“If you can't stand the heat, get out of the kitchen.”
Harry S. Truman (May 8, 1884 – December 26, 1972) was an American politician who served as the 33rd President of the United States (1945–53), assuming the office upon the death of Franklin D. Roosevelt during the waning months of World War II.
- He is known for launching the Marshall Plan to rebuild the economy of Western Europe, for leading the Cold War against Soviet and Chinese communism by establishing the Truman Doctrine and NATO, and for intervening in the Korean War.
- In domestic affairs, he was a moderate Democrat whose liberal proposals were a continuation of Franklin Roosevelt’s New Deal, but the conservative-dominated Congress blocked most of them.
- He used the veto power 180 times, which is more than any president since then, and saw 12 overridden by Congress; only Grover Cleveland and Franklin D. Roosevelt used the veto so often, and only Gerald Ford and Andrew Johnson saw so many veto overrides.
- He also used nuclear weapons to end World War II, desegregated the U.S. armed forces, supported a newly independent Israel, and was a founder of the United Nations.
Truman was born in Lamar, Missouri, and spent most of his youth on his family’s 600-acre farm near Independence.
- In the last months of World War I, he served in combat in France as an artillery officer with his National Guard unit.
- After the war, he briefly owned a haberdashery in Kansas City, Missouri, and joined the Democratic Party and the political machine of Tom Pendergast.
- Truman was first elected to public office as a county official in 1922, and then as a U.S. Senator in 1934. He gained national prominence as chairman of the Truman Committee, formed in March 1941, which aimed to find and correct problems such as waste and inefficiency in Federal Government wartime contracts.
After serving as a United States Senator from Missouri (1935–45) and briefly as Vice President (1945), he succeeded to the presidency on April 12, 1945, upon the death of Franklin D. Roosevelt.
- Germany surrendered on Truman’s 61st birthday, just a few weeks after he assumed the presidency, but the war with Imperial Japan raged on and was expected to last at least another year.
- Truman approved the use of atomic bombs to end the fighting and to spare the hundreds of thousands of American and Japanese lives that would inevitably be lost in the planned invasion of Japan and Japanese-held islands in the Pacific.
- Although this decision and the numerous issues that arose as a result of it remain the subject of debate to this day, it was one of the principal factors that forced Japan’s unconditional surrender.
Truman presided over an unexpected surge in economic prosperity as America sought readjustment after long years of depression and war.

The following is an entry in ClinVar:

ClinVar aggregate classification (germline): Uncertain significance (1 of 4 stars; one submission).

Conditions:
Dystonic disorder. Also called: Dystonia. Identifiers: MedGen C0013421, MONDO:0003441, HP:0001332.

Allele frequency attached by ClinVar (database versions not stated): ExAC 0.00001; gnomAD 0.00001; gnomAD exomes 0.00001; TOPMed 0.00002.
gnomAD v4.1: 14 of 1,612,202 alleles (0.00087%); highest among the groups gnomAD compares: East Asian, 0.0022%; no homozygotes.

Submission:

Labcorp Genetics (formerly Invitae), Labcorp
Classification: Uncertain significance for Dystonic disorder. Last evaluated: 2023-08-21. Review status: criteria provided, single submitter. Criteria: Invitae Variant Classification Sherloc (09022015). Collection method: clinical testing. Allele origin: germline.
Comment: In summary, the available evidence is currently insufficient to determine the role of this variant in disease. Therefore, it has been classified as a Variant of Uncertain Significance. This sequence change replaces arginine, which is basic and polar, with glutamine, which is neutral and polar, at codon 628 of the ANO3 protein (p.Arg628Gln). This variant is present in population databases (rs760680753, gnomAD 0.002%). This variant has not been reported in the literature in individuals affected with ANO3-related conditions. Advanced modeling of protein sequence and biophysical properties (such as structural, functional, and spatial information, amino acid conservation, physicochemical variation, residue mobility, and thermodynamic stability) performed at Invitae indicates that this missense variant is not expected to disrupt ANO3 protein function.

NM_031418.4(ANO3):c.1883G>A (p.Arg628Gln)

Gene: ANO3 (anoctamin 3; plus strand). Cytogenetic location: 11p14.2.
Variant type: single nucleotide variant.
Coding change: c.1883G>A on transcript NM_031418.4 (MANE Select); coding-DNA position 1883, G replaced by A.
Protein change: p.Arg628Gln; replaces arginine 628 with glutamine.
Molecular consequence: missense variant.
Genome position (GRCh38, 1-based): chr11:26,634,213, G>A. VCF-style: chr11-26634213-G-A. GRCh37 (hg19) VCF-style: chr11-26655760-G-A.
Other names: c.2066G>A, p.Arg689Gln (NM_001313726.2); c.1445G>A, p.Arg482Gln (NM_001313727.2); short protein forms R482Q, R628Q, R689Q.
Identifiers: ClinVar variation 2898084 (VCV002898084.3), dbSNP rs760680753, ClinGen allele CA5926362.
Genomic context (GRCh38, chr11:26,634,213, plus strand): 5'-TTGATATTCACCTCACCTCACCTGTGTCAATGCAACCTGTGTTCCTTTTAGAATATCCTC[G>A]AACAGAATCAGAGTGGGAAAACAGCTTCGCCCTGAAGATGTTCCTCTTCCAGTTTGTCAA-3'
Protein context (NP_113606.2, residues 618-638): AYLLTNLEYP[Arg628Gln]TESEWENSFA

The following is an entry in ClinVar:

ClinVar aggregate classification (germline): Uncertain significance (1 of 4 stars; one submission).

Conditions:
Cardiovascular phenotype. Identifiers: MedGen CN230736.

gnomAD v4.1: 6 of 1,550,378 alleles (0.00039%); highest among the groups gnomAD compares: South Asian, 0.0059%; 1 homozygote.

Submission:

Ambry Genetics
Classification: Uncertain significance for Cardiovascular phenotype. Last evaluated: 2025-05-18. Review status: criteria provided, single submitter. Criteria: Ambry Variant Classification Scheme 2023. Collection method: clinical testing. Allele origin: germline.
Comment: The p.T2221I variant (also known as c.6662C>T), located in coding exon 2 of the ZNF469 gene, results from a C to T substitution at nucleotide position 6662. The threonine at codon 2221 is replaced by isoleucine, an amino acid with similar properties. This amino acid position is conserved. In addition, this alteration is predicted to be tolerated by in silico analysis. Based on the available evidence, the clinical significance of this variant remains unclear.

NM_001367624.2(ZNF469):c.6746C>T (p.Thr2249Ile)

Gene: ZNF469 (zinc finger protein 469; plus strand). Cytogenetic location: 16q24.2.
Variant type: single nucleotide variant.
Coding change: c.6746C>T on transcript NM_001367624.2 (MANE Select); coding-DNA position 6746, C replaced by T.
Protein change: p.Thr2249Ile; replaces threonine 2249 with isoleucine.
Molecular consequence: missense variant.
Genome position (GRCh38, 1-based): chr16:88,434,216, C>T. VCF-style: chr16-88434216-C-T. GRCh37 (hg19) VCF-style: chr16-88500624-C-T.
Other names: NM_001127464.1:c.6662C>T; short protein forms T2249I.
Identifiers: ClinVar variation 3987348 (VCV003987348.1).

- His presidency was a turning point in foreign affairs, as the United States engaged in an internationalist foreign policy and renounced isolationism.
- Truman helped found the United Nations in 1945, issued the Truman Doctrine in 1947 to contain Communism, and got the $13 billion Marshall Plan enacted to rebuild Western Europe.
- His political coalition was based on the white South, labor unions, farmers, ethnic groups, and traditional Democrats across the North. Truman was able to rally these groups of supporters during the 1948 presidential election and win a surprise victory that secured a presidential term in his own right.
The Soviet Union became an enemy in the Cold War.
- Truman oversaw the Berlin Airlift of 1948 and the creation of NATO in 1949, but was unable to stop Communists from taking over China.
- When communist North Korea invaded South Korea in 1950, he sent U.S. troops and gained UN approval for the Korean War.
- After initial successes in Korea, however, the UN forces were thrown back by Chinese intervention, and the conflict was stalemated throughout the final years of Truman’s presidency.
On domestic issues, bills endorsed by Truman often faced opposition from a conservative Congress dominated by the Southern legislators, but his administration was able to successfully guide the American economy through the post-war economic challenges.
- Truman maintained that civil rights were a moral priority, and in 1948 submitted the first comprehensive civil rights legislation and issued Executive Orders to start racial integration in the military and federal agencies.
- Allegations were raised of corruption in the Truman administration, linked to certain cabinet members and senior White House staff; this became a central campaign issue in the 1952 presidential election, and helped account for Republican Dwight D. Eisenhower’s electoral victory.
- Scholars, starting in 1962, ranked Truman’s presidency as “near great”; since then he has ranked from 5th to 9th place from the top.